Stock dealers act as market makers, meaning they literally make a market for a particular security. They stand prepared to buy stocks at the market price. That way, when someone else is ready to buy that stock, they’re already there, ready to sell. They ensure that investors can get their hands on whatever stock they want at a moment’s notice.
Dealers increase the liquidity of the securities market by standing ready to buy and sell securities. Otherwise, imagine how long it might take for buyers and sellers to connect with one another. Have you ever tried to sell one of your belongings on Craigslist or some other marketplace platform? It’s not instantaneous. Instead, you have to wait for a buyer to be ready. Even then, they might not be willing to pay market value for the item and you may have to haggle a bit. The whole process can take days or weeks — maybe even longer. Dealers prevent that same lag from happening in the securities market.
What is a dealer market?
The term dealer market refers to the transactions that dealers make where they buy and sell shares to and from their own accounts. A dealer participates in the dealer market when they make themselves available to buy stocks (usually in quantities of 100 shares or more) at the market price at a moment’s notice. They’re also ready to sell the stock to another investor when someone is ready to buy. Dealer markets increase the liquidity of the securities market, as it makes it easier for sellers to get rid of their shares at the time they want to.
How do stock dealers make money?
Anytime you participate in the securities market, you’re taking on some level of risk of losing your money (or failing to make any money). Most people try to buy when prices are low, and sell when they’ve made a profit. But it’s a different situation for dealers, who put themselves in the situation of buying and selling on other people’s schedules.
Suppose the country were experiencing a bear market, meaning a period of economic decline. Economists expect it’s going to turn around soon, and you decide this is a good time to start investing for the first time. You buy some shares in your favorite company. Over the next few years, the country goes through a period of huge economic growth and the price of the shares you bought skyrockets. You want to make sure to lock in your earnings, so you sell when the price is high, resulting in huge profit for you. That’s exactly how many people try to make money in the stock market.
Dealers, on the other hand, buy and sell at the current market price whenever there’s a seller or buyer in need. But what happens to dealers when people are selling when prices are high and buying when prices are low? Dealers have to make money just like everyone else.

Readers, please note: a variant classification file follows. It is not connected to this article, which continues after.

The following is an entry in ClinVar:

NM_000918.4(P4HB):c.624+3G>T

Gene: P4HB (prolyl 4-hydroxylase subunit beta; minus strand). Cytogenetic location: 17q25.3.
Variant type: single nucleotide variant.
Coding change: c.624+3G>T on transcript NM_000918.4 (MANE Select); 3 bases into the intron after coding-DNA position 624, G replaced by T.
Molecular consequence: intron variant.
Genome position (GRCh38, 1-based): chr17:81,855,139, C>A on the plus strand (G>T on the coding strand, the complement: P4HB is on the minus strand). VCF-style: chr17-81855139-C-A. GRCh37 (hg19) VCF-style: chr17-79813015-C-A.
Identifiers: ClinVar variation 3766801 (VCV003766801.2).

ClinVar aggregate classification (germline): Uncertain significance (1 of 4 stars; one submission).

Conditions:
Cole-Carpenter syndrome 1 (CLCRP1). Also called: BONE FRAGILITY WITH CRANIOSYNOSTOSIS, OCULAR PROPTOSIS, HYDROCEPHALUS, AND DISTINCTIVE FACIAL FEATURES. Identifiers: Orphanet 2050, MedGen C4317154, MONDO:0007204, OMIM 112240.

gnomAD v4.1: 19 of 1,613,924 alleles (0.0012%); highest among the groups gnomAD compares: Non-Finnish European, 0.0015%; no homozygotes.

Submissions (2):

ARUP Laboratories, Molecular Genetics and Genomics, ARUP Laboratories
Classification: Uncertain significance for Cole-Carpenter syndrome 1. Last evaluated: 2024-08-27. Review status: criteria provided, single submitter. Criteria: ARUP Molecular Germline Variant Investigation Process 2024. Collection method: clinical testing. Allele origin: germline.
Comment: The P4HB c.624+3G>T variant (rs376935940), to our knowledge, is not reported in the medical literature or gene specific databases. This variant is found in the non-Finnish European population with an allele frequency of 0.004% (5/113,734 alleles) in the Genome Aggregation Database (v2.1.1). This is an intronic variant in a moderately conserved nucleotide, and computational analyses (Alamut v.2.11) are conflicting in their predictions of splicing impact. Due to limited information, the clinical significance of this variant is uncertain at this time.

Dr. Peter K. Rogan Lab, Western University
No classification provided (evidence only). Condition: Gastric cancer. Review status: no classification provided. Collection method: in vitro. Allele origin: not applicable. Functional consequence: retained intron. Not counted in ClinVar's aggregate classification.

Dealers make money by creating a spread, which is the difference between the purchase price and the sale price. So, in our example of you buying shares in your favorite company, let’s say that when you finally decided to sell, you sold your shares to a dealer for $50 each. Tomorrow, the dealer turns around and sells them to someone else with a spread, meaning they add a little extra onto the asking price to make sure they’re able to make a profit.
Unlike long-term investors, dealers don’t make money by the size of the profit margin they get on each individual share. Instead, they make money by creating a small profit margin for each share and selling lots of them. If they sell millions of shares at a particular period of time, then making a few cents per share is still a lot of money.
How are dealers regulated?
Like other financial professionals, stock dealers are regulated by the Securities and Exchange Commission (SEC). Section 15 of the Securities Exchange Act of 1934 requires that all dealers register with the SEC.
There are specific anti-fraud conduct requirements that dealers have to meet to ensure they aren’t mistreating or manipulating their clients and customers. First, dealers have to abide by the duty of fair dealing. The statute simply requires that they treat customers fairly — Case law has made more specific rulings on what does and does not constitute fair dealings.